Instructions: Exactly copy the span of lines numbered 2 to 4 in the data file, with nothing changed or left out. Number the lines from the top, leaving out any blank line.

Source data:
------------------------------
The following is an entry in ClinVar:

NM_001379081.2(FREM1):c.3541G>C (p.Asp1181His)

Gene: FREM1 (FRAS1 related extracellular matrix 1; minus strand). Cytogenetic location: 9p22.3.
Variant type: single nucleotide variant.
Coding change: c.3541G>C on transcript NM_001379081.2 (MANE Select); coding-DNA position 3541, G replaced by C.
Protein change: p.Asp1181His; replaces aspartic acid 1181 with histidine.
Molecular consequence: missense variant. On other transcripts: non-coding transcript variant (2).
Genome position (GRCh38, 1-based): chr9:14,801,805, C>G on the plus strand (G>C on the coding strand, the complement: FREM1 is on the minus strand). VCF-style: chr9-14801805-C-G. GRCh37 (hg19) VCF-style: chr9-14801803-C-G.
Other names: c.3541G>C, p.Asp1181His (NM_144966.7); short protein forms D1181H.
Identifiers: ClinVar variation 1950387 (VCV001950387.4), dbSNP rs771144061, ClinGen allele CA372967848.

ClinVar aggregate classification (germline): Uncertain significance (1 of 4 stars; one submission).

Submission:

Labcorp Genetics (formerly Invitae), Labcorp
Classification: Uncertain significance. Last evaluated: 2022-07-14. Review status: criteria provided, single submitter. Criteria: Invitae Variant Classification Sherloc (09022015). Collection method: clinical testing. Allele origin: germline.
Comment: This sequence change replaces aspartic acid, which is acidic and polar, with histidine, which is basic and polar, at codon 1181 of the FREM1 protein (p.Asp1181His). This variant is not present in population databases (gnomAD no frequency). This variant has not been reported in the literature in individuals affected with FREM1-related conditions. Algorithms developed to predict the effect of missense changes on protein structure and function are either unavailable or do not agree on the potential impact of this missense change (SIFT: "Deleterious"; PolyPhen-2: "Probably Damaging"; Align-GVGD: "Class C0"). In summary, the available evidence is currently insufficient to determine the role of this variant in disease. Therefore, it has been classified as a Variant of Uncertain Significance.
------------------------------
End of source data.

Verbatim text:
NM_001379081.2(FREM1):c.3541G>C (p.Asp1181His)

Gene: FREM1 (FRAS1 related extracellular matrix 1; minus strand). Cytogenetic location: 9p22.3.
Variant type: single nucleotide variant.